Various suggestions are currently being made, including 'ban all Rottweilers and Dobermanns’ (from the man whose four-year-old son was attacked by, um, either an American bulldog or a pit bull) and 'muzzle all Rottweilers’ (from the woman whose two-year-old was mauled by his grandmother’s dog this week). The former is neither feasible, nor big, nor clever, and only serves to illustrate the kind of hysteria that such attacks induce (not unlike shark attacks, in fact, the rarity of which never inhibited big old piscean pogroms). The latter sounds less unpalatable, but is still bonkers. After all, both attacks this week happened while the dogs in question were at home, so to avert similar attacks there would need to be mandatory muzzling for the breed 24 hours a day. Which wouldn’t be so bad - you could feed them through a straw, and maybe get other specially-trained smaller dogs who like that sort of thing to clean their genitals for them.

The irony is that the DDA doesn’t cover what dogs do on their own property, only in public. Tony Martin would approve. It’s glaringly evident that the DDA was knocked up hastily in response to the understandable but isolated anguish of a few - there are enough examples of this (hello, Sarah’s Law) to create a general worry about how some laws are made, and how much clout the grief-crazed have to this end. (This idea was expanded upon in a relatively sensible Times bit this week, unrelated to the dog story, entitled 'Pain does not lead to judgement’.) The point is that, horrific as this week has been, it doesn’t actually indicate a real rise in dog attacks. It’s just recurrent, consistent human error. The difference between normality and nightmare in these instances was a couple of open doors and a couple of feet of chain. (And, yes, maybe a couple of hundredweight of brain cells, but that’s not for me to say.)

Today’s dog mauling is tomorrow’s pan-assisted scalding or smashed-casserole-dish laceration. Tragic, mundane old human error. Just as there’s no sense making everyone have a thermostat to stop their bathwater getting too hot because a tiny percentage don’t know how not to scald their children; just as 'Top Gear’ shouldn’t be turned into the motoring equivalent of 'Songs of Praise’ in the aftermath of Hammond’s crash; there’s no sense in making orders which cover certain breeds of *potentially* dangerous dog. (Nor in slapping euthanasia orders on dogs that have barked at people, or have had to have their muzzles removed so they could puke. Ah, bureaucracy.)

It’s hard for me to be totally objective about this, as I share my flat with an adopted beast that’s part Rottweiler and part whatever else - a Nottweiler, if you will. I’d like to think I live up to the extra responsibility ownership of such a mutt confers - placid as he is, he’s never going to be left alone with anyone smaller than him, and he’s always muzzled in public. (The Hannibal Lecter jokes are *hilarious*.)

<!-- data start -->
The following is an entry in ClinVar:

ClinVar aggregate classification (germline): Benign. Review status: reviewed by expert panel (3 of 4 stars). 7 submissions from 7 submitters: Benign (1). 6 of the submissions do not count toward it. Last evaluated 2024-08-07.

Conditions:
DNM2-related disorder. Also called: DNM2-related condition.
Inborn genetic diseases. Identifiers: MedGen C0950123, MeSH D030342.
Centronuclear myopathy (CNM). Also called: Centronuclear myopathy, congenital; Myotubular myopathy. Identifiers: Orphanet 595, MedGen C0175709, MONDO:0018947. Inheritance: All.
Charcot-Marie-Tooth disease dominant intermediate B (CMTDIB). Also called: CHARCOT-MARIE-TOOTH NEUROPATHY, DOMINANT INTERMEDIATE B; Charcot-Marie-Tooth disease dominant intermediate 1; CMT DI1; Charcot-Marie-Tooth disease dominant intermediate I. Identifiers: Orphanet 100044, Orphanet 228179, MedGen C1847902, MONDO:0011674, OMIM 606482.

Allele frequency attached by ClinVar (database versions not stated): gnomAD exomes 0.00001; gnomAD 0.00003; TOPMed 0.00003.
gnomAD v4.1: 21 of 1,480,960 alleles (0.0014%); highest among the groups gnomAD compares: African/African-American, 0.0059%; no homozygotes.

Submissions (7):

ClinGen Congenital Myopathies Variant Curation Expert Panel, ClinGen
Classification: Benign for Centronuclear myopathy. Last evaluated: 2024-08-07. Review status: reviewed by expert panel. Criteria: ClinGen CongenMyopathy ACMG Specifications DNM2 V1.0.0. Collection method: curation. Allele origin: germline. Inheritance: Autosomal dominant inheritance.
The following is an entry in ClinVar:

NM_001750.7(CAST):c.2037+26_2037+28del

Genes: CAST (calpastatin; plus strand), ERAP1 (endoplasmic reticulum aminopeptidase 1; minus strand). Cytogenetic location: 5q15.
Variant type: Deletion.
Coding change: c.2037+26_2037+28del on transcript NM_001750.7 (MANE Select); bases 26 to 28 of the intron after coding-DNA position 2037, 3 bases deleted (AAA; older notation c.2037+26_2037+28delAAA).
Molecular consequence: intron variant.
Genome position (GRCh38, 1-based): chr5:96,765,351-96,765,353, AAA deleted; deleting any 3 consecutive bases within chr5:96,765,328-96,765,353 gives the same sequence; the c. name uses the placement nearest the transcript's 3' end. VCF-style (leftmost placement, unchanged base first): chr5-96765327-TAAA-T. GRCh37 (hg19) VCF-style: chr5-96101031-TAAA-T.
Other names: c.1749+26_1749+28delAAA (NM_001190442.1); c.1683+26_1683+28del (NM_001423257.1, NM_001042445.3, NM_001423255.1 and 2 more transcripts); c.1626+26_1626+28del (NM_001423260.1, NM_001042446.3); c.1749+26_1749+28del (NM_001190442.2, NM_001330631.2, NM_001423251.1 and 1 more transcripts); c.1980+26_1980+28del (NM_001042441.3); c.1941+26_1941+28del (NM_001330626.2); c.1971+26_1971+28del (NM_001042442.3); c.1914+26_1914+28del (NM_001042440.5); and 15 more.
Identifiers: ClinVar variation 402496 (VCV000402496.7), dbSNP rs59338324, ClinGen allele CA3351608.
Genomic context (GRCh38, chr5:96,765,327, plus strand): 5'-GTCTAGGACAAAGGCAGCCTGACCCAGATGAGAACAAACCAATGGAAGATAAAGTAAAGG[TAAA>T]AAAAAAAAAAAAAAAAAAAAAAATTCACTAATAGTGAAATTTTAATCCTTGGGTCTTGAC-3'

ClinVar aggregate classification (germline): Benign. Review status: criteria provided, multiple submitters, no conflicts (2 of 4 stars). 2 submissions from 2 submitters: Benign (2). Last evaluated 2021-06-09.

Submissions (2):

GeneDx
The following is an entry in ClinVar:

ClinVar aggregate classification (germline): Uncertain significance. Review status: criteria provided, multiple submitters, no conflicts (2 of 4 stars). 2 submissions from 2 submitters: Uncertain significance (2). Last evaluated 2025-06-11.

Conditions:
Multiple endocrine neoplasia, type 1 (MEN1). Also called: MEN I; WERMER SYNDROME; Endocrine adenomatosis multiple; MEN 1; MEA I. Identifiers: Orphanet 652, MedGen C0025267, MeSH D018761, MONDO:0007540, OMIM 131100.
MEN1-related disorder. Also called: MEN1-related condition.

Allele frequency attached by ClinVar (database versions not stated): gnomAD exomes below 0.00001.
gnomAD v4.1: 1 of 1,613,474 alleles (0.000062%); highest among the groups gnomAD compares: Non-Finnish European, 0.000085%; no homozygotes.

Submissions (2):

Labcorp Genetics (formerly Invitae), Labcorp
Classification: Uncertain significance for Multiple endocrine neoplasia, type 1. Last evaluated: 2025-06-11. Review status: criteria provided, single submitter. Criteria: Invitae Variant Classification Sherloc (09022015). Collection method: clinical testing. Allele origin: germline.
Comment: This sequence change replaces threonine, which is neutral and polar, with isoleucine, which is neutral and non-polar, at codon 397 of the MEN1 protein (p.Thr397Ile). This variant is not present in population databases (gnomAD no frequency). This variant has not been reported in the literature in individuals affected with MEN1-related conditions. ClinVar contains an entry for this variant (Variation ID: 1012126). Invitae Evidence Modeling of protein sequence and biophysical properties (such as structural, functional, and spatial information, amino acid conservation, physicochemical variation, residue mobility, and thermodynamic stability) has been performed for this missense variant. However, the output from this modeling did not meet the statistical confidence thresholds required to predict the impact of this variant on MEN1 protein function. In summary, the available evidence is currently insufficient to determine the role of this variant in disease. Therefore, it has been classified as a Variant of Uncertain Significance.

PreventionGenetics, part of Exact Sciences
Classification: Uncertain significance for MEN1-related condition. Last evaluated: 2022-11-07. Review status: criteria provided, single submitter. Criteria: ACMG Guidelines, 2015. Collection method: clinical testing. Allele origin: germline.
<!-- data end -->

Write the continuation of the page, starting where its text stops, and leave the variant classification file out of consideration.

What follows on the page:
It can be hard work, but if you’re going to keep a big dog whose parents may or may not have been bred to have a go, you’ve really got to get your shit together. The trouble is that many big dog fanciers never will, because they don’t even think it’s their shit - it must be the government’s shit, or our shit, by default. The breeds needing the most care are often attractive to the kind of people who give the least toss. Suggestions that Rottweilers - and maybe Rottweiler 'types’ - should be prohibited only flag up a prevailing attitude that it’s better for all of us to share the blame and responsibility if the people who are really responsible refuse to accept it. Any change in law would mean responsible dog owners would be obliged to suck up being penalised en masse for someone else’s mistakes and misdemeanours. If the government had put their energies into real efforts to combat irresponsible dog ownership instead of banning foxhunting, they might really have achieved something for society.

What’s needed - tedious, complicated, fraught with difficulty and expensive as it may be - is to focus on individuals. There are plenty of little herberts who make it their business to turn agreeable pets of any number of breeds into aggressive accessories, either through breeding or just general abuse, and even more well-meaning fools who just don’t know what they’re doing. Alternatively, there’s always the no-nonsense Chinese approach - dead dogs don’t spread rabies or eat babies. Or advise people not to get a guard dog, but a guard parrot. Those bastards can sock it to you from *both* ends.



Comment on this article: letters@thefridaything.co.uk